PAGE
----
And let's own it and that would steal the energy from the right wing
that have been discussing immigration in this debate.
Where are they, then, Emily?
I went up and down the country and listened to what people said.
And from the view of London,
it looked like the vote was going to go to Remain,
but I was always very worried and I thought it would go the other way.
I went to Warrington and spoke to people when I was there
and again I heard up and down country, half of the country
felt that the current system does not look after them.
You hear about this economic miracle and half the country go,
-"What economic miracle?"
-Russell is saying it's Labour's failure...
-I'm not going to hang on. Answer Russell Kane.
OK, I think that the way people talk about the threat from migration
is they talk about... The guy at the back was saying
they're worried about the competition, about being undercut.
They're worried about people breathing down their neck,
they're worried that they have to work these hours
and these conditions because somebody else will go cheaper.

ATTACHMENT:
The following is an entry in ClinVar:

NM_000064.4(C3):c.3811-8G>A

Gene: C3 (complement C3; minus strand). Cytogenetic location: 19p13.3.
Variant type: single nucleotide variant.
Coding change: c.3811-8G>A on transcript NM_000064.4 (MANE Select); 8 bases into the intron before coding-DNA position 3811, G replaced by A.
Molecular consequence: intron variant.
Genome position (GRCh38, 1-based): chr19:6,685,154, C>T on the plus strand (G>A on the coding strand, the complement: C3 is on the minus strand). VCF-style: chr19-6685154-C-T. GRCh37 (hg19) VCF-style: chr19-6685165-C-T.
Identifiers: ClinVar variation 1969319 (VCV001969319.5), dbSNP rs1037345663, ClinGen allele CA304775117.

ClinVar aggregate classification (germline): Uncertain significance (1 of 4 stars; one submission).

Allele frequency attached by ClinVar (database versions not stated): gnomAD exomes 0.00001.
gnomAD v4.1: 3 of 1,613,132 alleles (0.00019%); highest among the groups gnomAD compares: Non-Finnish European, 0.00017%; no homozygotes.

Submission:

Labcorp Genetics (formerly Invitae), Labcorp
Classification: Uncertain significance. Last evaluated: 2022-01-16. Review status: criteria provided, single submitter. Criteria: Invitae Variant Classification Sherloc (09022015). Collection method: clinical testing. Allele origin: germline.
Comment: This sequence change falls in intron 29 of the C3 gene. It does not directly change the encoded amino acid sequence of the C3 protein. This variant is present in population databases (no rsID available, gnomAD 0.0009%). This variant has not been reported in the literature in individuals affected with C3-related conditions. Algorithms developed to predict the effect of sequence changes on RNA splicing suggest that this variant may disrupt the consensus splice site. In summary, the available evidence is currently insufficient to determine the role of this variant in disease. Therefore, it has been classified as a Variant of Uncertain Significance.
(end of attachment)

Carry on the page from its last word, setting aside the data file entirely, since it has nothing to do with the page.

Do you know, we can provide a domestic answer to that,
which is to have stronger rules about how we employ people.
We need to have a higher minimum wage
and we need to make sure we have proper rights.
I heard from other people... I heard somebody else say to me,
"Emily, I'm fed up with the fact that I have two grown-up kids
"at home with me, they don't have anywhere to live."
We've either got too many people
in this country or not enough homes.
Do you accept what Russell's saying, which is
Labour has not reacted and not responded to this?
Well, I think ...
You could have taken some of the heat out of the debate
and gone, "We're going to own the immigration debate
"and talk about it from the left."
And it would have pulled the plug on some of the nasty rhetoric.
The way I'm talking is the way we talk about it from the left.
It's about lack of access to resources,
people feeling there's too much competition for resources
because there's not enough resources or public services.
They worry about housing and they worry about jobs
and I understand that and I hear it.
Douglas Carswell, just before you start, there was somebody there...
Who said about the poster and Douglas Carswell?
What was it you said?
-You didn't like it?
-I thought it was a despicable thing.
Which poster are you talking about? Are you talking about the bus?
I'm talking about the poster where Mr Farage was in front of
a long line of migrants.
The breaking point one, yes.
And these weren't Eastern European migrants.
As I'm sure Douglas knows, this was very difficult and awkward...
-Douglas, did you stand in front of that?
-I did not.